No Israeli war on Lebanon before the next US elections
There is no doubt that, since Ben Gurion, the Zionist ideology adheres to the principle of superior strength, harassing and seizing opportunities to surprise the enemy, exploiting the opponent’s weaknesses and assessing the enemy’s position before striking. But there are many indications that Israel cannot conduct a war on Lebanon, at least not this summer, and likely not until after the white smoke reveals the identity of the resident at the White House for the next four years.
A tempest in a teapot ensued in Lebanon when Israel announced its third offshore bidding round for oil and natural gas exploration of “Block 72”, previously known as “Alon D”, located along the border with Lebanon in “Block 9” disputed water. President Michel Aoun said the Israeli decision is “a very dangerous matter” and that Lebanon “will not allow the violation of internationally-recognised territorial waters”. Lebanese MP Qassem Hashem said the decision resembles “a declaration of war”.
However, the Israeli announcement does not constitute a breach of the regional water borders that Lebanon claims. The Lebanese condemnation is a reminder to Israel that Lebanon is on alert and shall not allow any encroachment of its maritime borders. Throughout the last decade, the US sent several official envoys to Beirut to push Lebanon towards an indirect dialogue with Israel to draw mutually recognised borders, to no avail.
The geopolitical animosity between Lebanon and Israel had frozen the exploration of “Block 72” for 6 years. The two offshore companies, “Noble Energy” of the US and Israel’s Delek Energy, who had won concessions for oil and gas exploration signed in 2009, found their licence ended in 2016 without having been able to conduct any exploration. The news of the Israeli Energy Minister Yuval Steinitz reopening the tender caused a superficial media sensation for several reasons:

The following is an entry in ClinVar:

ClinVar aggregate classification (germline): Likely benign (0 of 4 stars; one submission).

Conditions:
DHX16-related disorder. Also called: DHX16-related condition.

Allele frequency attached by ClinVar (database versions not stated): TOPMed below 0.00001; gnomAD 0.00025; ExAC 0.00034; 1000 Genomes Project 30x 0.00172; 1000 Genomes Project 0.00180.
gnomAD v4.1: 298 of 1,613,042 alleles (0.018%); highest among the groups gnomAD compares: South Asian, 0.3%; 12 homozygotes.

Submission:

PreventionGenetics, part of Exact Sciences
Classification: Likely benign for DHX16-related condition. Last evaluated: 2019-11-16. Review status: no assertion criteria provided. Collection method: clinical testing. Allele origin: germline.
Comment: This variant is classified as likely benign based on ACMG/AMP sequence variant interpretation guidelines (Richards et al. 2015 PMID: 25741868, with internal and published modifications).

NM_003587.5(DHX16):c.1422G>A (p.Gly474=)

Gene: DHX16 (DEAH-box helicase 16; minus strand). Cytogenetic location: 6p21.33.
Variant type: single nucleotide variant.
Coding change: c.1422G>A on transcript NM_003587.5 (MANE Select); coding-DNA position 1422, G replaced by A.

Finally, Israel cannot rely on the American army stationed in Syria, Iraq and neighbouring countries to join any battle against the “Axis of Resistance”. The possibility of a more massive war expanding the theatre of confrontation to Lebanon, Syria, Iraq and the US bases in the Gulf countries cannot be discounted. Israel and the US could not control such an expansion. The last thing President Donald Trump would like to face today is the return of US soldiers in coffins because he engaged in a war, not for the benefit of US national security but only to defend Israel and Trump’s adviser, Prime Minister Benjamin Netanyahu.
The Israeli army must be ready for a future comprehensive confrontation. Moreover, it is also the responsibility of Hezbollah to keep its special forces in a state of constant readiness for war on the assumption that war may never happen or might happen tomorrow. The two parties understand each other and both keep preparation at the top of their agenda.
Hence, war would only take place if the “Axis of the Resistance” were to relax and not update its advanced military capabilities, renew its bank of objectives and monitor its enemy movements constantly. Everything indicates that the deteriorating Lebanese economic situation is far from inspiring Israel to go for war. Hezbollah – although it is an undivided part of the Lebanese society – is unaffected militarily by the crisis. Nothing can divert its attention from keeping its thumb on the trigger to prevent war.